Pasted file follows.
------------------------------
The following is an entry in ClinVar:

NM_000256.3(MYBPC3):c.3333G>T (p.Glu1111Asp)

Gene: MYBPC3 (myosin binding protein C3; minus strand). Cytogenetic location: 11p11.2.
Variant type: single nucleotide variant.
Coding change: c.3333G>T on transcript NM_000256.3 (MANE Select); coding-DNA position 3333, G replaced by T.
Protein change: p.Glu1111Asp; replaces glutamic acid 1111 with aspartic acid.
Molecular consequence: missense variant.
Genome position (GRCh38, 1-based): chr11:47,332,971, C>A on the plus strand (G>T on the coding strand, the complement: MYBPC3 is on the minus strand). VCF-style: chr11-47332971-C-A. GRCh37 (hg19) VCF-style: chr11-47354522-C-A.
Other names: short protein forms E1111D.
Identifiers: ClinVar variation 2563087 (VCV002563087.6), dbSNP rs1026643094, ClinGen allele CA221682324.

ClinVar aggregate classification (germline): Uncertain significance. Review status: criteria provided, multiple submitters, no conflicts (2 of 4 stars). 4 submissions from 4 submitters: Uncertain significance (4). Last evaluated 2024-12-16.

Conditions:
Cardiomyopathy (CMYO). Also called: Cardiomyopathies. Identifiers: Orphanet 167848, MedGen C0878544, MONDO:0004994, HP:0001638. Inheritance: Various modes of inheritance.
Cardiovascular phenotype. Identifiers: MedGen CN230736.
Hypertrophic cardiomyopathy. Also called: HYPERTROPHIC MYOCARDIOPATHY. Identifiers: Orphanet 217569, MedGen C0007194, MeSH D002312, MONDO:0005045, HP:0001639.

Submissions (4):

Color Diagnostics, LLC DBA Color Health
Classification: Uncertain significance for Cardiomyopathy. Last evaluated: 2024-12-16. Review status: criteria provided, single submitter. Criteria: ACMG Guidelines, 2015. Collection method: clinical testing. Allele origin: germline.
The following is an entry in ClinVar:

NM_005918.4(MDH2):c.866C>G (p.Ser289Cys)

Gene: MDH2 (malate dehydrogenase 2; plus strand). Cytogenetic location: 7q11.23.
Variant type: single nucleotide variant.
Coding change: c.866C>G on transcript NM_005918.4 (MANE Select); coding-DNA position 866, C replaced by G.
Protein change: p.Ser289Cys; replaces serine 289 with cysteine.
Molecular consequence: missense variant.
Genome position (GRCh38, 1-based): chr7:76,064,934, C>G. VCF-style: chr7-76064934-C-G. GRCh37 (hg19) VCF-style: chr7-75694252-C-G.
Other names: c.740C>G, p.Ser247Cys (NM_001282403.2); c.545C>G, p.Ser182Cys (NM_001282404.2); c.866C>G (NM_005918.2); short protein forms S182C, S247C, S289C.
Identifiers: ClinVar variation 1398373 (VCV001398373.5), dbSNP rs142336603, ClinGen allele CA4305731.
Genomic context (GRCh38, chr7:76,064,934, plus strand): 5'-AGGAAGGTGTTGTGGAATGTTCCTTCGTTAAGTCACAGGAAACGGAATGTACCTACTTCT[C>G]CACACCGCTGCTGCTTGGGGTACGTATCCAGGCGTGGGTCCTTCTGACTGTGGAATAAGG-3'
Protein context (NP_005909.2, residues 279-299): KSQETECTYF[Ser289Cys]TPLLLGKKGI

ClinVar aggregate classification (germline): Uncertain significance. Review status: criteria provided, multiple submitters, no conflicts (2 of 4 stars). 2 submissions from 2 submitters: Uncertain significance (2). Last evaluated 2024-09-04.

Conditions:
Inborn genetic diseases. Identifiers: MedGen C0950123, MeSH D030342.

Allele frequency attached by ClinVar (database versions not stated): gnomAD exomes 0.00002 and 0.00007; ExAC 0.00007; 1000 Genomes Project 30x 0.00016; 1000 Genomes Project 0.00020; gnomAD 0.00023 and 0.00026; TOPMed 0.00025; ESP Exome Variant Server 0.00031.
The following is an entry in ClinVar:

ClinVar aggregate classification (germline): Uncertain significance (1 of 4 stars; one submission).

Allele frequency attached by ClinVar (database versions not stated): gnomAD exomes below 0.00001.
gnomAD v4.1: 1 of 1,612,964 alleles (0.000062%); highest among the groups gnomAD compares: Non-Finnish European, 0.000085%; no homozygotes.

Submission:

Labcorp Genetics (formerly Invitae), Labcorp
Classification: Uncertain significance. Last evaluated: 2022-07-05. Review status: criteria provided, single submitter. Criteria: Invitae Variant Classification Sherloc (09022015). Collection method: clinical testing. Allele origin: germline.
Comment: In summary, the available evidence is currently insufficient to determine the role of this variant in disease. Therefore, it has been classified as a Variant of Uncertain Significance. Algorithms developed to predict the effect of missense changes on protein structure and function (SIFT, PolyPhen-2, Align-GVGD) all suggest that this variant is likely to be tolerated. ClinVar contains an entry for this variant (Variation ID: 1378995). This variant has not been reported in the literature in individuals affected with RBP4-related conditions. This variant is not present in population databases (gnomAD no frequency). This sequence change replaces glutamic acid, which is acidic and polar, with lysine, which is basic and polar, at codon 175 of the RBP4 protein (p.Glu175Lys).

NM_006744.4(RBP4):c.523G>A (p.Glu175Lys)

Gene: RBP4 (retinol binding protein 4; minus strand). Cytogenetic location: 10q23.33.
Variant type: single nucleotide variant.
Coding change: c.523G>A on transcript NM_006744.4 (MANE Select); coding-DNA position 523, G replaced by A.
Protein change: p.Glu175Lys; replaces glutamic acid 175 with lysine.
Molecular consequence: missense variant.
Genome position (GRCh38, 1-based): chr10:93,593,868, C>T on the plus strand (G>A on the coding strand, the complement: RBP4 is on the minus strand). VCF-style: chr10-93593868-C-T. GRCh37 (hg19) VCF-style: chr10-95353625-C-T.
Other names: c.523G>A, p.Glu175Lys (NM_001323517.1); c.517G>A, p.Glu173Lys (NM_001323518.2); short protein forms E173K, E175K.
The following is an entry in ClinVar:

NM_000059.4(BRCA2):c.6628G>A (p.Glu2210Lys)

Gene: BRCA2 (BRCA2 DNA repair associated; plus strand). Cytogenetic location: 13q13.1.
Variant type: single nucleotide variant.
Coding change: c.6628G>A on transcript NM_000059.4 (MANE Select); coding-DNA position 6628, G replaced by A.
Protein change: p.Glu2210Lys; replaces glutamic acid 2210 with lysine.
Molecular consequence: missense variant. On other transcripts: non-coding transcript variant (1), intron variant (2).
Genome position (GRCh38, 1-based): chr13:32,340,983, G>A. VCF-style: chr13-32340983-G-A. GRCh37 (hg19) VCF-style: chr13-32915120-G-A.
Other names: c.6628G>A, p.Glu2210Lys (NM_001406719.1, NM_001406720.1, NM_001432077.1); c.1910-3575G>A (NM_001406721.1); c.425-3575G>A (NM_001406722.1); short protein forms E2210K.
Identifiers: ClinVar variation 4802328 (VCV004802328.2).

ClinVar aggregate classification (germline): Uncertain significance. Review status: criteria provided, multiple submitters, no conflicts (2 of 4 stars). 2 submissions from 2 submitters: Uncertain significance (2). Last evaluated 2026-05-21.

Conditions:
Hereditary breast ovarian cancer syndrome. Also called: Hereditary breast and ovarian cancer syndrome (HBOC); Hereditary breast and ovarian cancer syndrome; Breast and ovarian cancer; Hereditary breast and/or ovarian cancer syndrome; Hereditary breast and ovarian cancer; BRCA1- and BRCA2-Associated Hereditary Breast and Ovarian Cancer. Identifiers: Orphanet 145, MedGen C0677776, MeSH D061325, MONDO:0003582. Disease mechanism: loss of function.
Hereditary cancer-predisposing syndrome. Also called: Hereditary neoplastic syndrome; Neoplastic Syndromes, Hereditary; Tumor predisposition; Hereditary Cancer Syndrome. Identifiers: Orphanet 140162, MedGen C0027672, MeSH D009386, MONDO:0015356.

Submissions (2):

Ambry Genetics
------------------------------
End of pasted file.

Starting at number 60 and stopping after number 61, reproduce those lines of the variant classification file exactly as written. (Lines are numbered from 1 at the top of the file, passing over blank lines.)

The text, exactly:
Identifiers: ClinVar variation 4802328 (VCV004802328.2).

ClinVar aggregate classification (germline): Uncertain significance. Review status: criteria provided, multiple submitters, no conflicts (2 of 4 stars). 2 submissions from 2 submitters: Uncertain significance (2). Last evaluated 2026-05-21.